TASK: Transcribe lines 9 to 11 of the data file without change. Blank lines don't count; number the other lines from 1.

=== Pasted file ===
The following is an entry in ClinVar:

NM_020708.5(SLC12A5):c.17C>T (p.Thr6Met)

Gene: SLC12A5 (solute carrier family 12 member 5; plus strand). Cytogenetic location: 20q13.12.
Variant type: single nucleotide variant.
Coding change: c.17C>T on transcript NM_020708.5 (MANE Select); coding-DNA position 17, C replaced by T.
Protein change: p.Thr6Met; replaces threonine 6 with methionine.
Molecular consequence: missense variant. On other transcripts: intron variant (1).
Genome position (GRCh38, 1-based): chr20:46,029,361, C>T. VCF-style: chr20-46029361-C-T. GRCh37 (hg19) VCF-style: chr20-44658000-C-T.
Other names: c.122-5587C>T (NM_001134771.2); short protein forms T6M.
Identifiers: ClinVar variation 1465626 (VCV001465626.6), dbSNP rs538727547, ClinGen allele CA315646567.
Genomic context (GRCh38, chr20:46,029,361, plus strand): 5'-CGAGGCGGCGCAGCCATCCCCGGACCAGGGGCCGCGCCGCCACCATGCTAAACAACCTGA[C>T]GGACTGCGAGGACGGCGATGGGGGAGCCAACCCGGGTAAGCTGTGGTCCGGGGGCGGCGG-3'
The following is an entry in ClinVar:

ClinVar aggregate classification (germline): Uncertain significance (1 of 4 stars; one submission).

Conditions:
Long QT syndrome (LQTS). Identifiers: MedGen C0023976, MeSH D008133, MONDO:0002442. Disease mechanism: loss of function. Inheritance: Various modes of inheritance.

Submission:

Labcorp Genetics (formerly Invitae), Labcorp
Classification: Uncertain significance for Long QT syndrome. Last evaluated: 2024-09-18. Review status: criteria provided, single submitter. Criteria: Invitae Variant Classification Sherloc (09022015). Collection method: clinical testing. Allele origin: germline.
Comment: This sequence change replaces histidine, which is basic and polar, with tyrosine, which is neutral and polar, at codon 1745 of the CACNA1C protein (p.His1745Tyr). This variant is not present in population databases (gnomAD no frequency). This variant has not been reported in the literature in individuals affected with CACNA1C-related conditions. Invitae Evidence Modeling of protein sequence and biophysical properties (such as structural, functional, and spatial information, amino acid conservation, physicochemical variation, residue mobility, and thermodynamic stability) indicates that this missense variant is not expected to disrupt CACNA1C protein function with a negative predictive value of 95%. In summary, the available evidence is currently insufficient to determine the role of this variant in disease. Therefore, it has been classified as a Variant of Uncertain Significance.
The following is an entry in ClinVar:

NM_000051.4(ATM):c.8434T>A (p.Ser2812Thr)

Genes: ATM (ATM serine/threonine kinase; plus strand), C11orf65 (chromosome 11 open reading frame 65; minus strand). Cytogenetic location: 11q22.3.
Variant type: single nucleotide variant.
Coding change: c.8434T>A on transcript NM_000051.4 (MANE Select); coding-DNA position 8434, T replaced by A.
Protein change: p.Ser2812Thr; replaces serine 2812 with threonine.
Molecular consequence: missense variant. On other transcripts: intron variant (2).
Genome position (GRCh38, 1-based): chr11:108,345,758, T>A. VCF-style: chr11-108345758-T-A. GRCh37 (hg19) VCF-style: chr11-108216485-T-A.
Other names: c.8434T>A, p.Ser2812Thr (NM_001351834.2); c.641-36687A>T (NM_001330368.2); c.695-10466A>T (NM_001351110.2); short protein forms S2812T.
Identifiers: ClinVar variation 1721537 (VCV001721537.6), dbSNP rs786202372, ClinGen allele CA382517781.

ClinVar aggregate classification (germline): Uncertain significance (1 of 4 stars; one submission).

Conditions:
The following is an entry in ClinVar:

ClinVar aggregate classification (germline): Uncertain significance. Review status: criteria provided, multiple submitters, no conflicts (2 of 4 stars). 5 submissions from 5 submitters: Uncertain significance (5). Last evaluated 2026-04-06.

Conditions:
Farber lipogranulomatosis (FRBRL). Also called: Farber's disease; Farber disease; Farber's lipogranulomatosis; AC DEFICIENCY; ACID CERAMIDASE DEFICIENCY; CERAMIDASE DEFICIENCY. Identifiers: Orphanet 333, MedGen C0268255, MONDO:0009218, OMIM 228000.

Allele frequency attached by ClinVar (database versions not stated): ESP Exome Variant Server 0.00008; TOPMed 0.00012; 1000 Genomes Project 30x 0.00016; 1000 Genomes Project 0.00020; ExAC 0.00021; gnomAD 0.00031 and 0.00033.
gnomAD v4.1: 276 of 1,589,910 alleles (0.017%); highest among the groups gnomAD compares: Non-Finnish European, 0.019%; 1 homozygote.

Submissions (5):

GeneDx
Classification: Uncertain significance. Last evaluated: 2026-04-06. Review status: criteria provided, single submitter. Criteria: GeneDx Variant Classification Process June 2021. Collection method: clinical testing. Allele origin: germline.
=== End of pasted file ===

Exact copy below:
Other names: c.122-5587C>T (NM_001134771.2); short protein forms T6M.
Identifiers: ClinVar variation 1465626 (VCV001465626.6), dbSNP rs538727547, ClinGen allele CA315646567.
Genomic context (GRCh38, chr20:46,029,361, plus strand): 5'-CGAGGCGGCGCAGCCATCCCCGGACCAGGGGCCGCGCCGCCACCATGCTAAACAACCTGA[C>T]GGACTGCGAGGACGGCGATGGGGGAGCCAACCCGGGTAAGCTGTGGTCCGGGGGCGGCGG-3'